5. Add the ground Almonds, Cardamom, Polenta, Baking Powder and 2/3rds of the Pistachios and mix briefly. The remaining Pistachios are sprinkled on the Lime Butter Frosting to finish.
  6. Beat the Butter and Sugar until pale and fluffy. Add the Egg in small amounts, incorporating it well. (A Kenwood is good for this with the beater).
  7. Fold in the mixed dry ingredients, then the Lime Zest and Juice, Rose Water and Vanilla extract.
  8. Put it into the lined tin, level and bake for 50 minutes to 1 hour until a skewer comes out oily but dry. (Mine took slightly longer, about 1 hr 10 mins)

The trusty Kenwood Chef was used to beat the Sugar/Butter, and also used to mix in the eggs. You might find the mixtures splits during this process, adding a small amount of Polenta will bring it all together.


Put all the ingredients for the Syrup in a small saucepan; bring to the boil to dissolve the sugar, then remove from the heat.Remove the cake from the oven; while it is still hot, spoon the Syrup over the cake, I used about 4 Tbsp, judge with the eye.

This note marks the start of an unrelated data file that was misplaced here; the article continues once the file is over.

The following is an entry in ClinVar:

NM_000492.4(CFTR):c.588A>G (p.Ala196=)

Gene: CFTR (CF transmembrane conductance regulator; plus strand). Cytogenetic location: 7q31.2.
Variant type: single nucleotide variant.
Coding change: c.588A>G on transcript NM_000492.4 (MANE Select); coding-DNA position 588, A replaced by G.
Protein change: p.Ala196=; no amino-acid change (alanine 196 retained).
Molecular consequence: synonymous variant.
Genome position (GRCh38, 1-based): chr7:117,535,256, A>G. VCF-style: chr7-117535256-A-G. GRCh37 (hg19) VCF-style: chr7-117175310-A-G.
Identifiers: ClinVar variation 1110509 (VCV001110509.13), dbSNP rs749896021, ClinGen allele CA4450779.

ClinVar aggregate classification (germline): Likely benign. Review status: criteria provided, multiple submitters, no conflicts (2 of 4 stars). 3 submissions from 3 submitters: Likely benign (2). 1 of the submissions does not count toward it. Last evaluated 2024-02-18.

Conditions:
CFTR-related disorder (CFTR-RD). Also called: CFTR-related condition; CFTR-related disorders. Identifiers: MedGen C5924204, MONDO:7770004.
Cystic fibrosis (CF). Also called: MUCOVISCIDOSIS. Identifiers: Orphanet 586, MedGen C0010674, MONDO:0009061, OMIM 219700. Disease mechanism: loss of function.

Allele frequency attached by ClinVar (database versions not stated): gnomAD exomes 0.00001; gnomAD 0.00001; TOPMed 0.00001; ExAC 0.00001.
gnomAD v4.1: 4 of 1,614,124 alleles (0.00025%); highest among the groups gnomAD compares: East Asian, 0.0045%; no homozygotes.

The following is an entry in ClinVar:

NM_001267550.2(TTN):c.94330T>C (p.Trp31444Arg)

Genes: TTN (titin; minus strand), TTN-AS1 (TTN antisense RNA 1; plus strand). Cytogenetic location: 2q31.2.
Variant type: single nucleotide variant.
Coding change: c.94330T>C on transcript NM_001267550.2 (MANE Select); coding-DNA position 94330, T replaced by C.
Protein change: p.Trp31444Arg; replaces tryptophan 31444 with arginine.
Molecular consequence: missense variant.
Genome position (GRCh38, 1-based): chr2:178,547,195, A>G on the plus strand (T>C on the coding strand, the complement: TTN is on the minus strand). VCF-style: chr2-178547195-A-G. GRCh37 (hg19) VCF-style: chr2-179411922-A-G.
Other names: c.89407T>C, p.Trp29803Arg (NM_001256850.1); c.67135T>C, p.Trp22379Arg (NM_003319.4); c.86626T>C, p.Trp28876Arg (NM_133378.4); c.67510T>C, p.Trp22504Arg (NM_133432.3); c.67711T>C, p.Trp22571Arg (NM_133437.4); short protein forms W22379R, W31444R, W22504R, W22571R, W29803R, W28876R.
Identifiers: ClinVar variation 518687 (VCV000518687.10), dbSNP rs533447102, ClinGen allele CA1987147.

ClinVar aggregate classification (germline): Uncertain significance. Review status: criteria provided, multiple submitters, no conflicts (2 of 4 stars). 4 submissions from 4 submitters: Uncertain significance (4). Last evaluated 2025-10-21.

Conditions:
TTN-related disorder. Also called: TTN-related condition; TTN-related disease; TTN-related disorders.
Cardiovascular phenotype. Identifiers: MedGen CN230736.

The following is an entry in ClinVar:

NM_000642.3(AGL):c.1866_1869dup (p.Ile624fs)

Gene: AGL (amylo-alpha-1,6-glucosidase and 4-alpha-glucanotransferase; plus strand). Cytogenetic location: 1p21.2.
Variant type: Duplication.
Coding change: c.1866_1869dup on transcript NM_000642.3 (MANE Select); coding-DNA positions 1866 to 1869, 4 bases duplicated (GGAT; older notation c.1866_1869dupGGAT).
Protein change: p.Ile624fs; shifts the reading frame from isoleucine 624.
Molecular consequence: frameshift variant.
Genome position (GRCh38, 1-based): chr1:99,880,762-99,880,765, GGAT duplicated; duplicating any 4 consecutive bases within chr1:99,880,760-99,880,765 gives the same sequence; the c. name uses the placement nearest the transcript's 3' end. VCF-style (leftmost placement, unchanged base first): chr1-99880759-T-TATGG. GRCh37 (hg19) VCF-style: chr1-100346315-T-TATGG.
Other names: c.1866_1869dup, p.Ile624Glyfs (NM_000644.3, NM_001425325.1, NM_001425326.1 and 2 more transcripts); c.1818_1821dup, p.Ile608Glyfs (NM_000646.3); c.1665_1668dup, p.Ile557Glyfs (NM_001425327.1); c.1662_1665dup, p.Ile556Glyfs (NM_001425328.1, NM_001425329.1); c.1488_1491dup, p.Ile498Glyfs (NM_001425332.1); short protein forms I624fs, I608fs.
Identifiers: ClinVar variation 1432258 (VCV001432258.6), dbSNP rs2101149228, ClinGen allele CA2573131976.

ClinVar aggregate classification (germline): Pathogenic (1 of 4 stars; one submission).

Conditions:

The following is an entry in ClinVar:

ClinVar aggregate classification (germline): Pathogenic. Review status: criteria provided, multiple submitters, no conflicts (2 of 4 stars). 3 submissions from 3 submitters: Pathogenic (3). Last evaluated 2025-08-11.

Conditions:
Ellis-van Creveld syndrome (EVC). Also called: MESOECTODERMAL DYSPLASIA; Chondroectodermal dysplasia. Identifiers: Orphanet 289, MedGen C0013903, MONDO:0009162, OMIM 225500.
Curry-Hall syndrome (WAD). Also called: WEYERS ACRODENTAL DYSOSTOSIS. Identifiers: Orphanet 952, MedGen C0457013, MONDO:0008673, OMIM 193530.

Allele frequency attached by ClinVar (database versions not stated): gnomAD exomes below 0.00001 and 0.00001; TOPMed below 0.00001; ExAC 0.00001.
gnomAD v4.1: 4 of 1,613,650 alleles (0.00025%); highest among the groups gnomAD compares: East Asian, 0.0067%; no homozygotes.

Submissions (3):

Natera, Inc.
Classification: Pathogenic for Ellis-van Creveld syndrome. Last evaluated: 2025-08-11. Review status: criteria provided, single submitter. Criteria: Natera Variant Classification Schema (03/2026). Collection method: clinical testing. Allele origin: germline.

Allow the cake to cool, then take out of the tin. Coat the top of the cake with the frosting, sprinkle with the remaining Pistachios and gentle press in to fix.

I had one challenge whilst trying to find the Polenta in the shops, a large chain had some Corn Meal, but looking on the side of the Packet, there was the label ‘May Contain Traces of Gluten’. This brand was very cheap and obviously processed in a factory grinding flour and other Gluten laden products. Another higher end shop had Polenta, but it was Organic and very expensive. Eventually I gambled and went for Polenta Express, Gluten Free but apparently the dry grains had been pre-cooked in some way, it still looked and felt like flour/meal and worked a treat.

The cake is quite (well very actually) moist and sticky,  great on its own (as my new friends found out), but also goes really well with a serving of Crème Fraiche or Double Cream.

Feedback from my new team was VERY encouraging, a couple of them have vowed to make it themselves, they loved it so much. Its definitely an ADULT cake, the Pomegranate Molasses used in the Syrup really adds an amazing flavour dimension, the Rose Water is very subtle, and tends to stimulate the nose rather than the taste buds which is what I was hoping for. The Lime Butter Frosting adds another texture and all the flavours work together really well.

Pomegranate Molasses and Rose Water is readily available, I use Steenbergs and Ottolenghi’s to source mine along with the Cardamom.

So there we go, if you know someone with a Gluten Intolerance, and Dairy is not an issue, have a go at this, you will be pleased you did.